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Letters to the Editor (May 2019)

Letters to the Editor (May 2019)

PUBG: THE KILLER GAME

Player Unknown’s Battlegrounds (PUBG), made by South Korean firm Bluehole Inc, is a popular online game that different people, even students, are involved in nowadays. This game makes students lazy because it has been created in such a way that people are readily attracted towards it. In PUBG, 100 people are there in an island where they have to kill each other and the last survivor will be the winner. Owing to its hazardous impacts on students, this game has been banned by many countries because of its detrimental influence on the population. For instance, Nepal, Iraq and India’s western Gujarat state have banned the game after concerns over its impact on the young. But, still, a number of Pakistanis are getting trapped into it. In the past, we have seen many people playing challenging games like “Blue whale” and “Momo” committing suicides. The government must act immediately to ban this game in Pakistan so that our youth do not fall prey to its hazards. It is necessary to keep our future generations away from activities that are harmful not only to them but also to their families and fellow citizens.

Rahmat Shafique, (Turbat)

SEPARATE BUSES FOR KARACHI WOMEN

Local bus service is the only source for many Karachiites because it is less costly than other means of transportation. But, on the other hand, it is perilous for the people. The first issue is that women, especially the students of various colleges and universities, face a lot of troubles while travelling in these buses. There are only 7 seats reserved for women in a bus but since they have to go to their respective destinations, they manage and as many as 10 women settle in that limited space. Secondly, conductors allow more and more people to enter as they only think of the money they get from them. They don’t care for their safety. And when buses are overloaded, accidents are more likely to occur. The third issue the women face in these overcrowded buses is sexual harassment by male passengers or sometime by bus conductors. Although women face such acute problems almost daily, no one has dared to raise voice against this.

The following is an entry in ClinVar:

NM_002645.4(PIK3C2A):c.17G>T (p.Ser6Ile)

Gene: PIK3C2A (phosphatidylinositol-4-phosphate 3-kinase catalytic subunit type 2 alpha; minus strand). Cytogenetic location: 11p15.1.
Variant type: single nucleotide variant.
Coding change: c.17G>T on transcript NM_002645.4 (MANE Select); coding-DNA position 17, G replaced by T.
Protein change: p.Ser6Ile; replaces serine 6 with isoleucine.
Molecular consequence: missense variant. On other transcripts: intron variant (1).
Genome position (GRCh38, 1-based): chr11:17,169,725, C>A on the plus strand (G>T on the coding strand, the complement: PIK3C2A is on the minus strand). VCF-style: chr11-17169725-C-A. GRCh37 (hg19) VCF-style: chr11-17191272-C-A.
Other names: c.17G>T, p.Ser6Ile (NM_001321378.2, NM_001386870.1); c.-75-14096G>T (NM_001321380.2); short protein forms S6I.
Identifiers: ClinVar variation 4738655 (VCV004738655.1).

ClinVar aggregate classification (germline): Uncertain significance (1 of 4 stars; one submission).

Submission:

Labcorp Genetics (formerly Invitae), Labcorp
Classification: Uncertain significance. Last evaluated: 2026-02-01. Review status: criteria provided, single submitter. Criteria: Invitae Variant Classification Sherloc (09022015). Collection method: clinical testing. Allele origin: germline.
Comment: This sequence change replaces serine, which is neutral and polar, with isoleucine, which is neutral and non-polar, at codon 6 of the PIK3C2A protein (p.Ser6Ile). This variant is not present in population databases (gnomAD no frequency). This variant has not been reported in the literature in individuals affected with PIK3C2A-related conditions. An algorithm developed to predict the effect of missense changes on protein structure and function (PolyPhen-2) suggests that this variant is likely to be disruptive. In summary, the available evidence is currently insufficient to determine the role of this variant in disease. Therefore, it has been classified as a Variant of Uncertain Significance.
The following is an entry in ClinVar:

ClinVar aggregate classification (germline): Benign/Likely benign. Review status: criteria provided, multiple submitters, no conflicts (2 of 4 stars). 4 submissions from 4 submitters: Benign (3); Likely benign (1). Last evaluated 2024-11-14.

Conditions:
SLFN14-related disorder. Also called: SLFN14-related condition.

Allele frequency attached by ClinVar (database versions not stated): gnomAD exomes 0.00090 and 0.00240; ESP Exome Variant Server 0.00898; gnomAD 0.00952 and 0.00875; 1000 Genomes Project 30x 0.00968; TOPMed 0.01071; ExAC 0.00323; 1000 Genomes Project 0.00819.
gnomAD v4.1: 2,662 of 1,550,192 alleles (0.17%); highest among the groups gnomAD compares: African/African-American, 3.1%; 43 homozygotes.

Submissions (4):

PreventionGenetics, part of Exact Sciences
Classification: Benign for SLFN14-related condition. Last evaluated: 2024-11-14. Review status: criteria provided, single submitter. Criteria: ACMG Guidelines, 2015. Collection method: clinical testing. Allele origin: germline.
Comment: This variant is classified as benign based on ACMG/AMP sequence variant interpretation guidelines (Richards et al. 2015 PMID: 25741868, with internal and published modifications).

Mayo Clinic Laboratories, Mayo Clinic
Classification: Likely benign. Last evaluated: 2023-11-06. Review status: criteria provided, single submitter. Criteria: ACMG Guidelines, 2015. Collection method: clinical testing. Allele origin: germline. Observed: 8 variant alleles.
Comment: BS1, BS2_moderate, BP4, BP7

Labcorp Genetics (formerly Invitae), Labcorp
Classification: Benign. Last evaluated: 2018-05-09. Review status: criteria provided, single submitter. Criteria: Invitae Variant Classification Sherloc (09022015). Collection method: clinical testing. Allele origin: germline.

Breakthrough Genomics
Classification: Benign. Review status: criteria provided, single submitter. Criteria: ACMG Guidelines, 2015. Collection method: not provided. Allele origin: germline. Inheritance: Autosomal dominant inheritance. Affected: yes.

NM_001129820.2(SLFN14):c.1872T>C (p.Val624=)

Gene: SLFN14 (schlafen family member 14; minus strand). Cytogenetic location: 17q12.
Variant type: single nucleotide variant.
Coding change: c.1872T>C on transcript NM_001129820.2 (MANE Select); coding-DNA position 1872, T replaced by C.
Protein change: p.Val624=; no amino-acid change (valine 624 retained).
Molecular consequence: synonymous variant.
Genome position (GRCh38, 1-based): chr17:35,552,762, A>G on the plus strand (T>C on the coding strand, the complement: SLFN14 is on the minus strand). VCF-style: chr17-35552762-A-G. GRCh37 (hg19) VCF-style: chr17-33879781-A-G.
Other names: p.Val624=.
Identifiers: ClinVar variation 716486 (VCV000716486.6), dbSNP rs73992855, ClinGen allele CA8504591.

So, I request my prime minister, Imran Khan, to provide easy and safe travelling facilities to women of Karachi by starting separate buses for women. The step the PTI government has taken in Mardan where the conductors in women-specific are also women, should be emulated here in Karachi.

Safia Malik Imtiaz (Karachi)

SALU’S PHARMACY DEPARTMENT 

I recently visited Shah Abdul Latif University (SALU) Khairpur, and came to know that its “Pharmacy Department” has not been registered since its inception. Students of the department are facing huge, knotty issues. They have been raising their voice in the form of protests against the management of the SALU but nothing has changed. The university has failed to get the pharmacy department registered with the “Pharmacy Council of Pakistan” and it is tantamount to jeopardizing the future of hundreds of students.

I request the Sindh government to resolve this serious issue at the earliest for the sake of saving the students from the claws of unemployment in the future.

Asadullah Mughal (Khairpur)

STATE AND ITS CITIZENS 

State can be defined as a mother, and its citizens are like her children. Among all the responsibilities, providing security to its citizens is the most important duty and responsibility of a state. Unfortunately, like many other underdeveloped countries, Pakistan has also failed in providing this basic need to the people of Pakistan. We have seen a number of attacks on different ethnic groups like Hazaras, and people belonging to different faiths like Christians, Sikhs, etc. But, even the noted political, religious academic figures are also not safe. On top of that is the ongoing issue of missing persons that has tormented many families. While successive governments tried their best to improve the law and order situation in the country, the problem is that the government just focuses on development rather than ensuring security for its citizen. This must change now and providing security to the citizens of the state of Pakistan should be made a top priority.

Ghulam Muhammad Channa (Quaid-i-Azam University, Islamabad)



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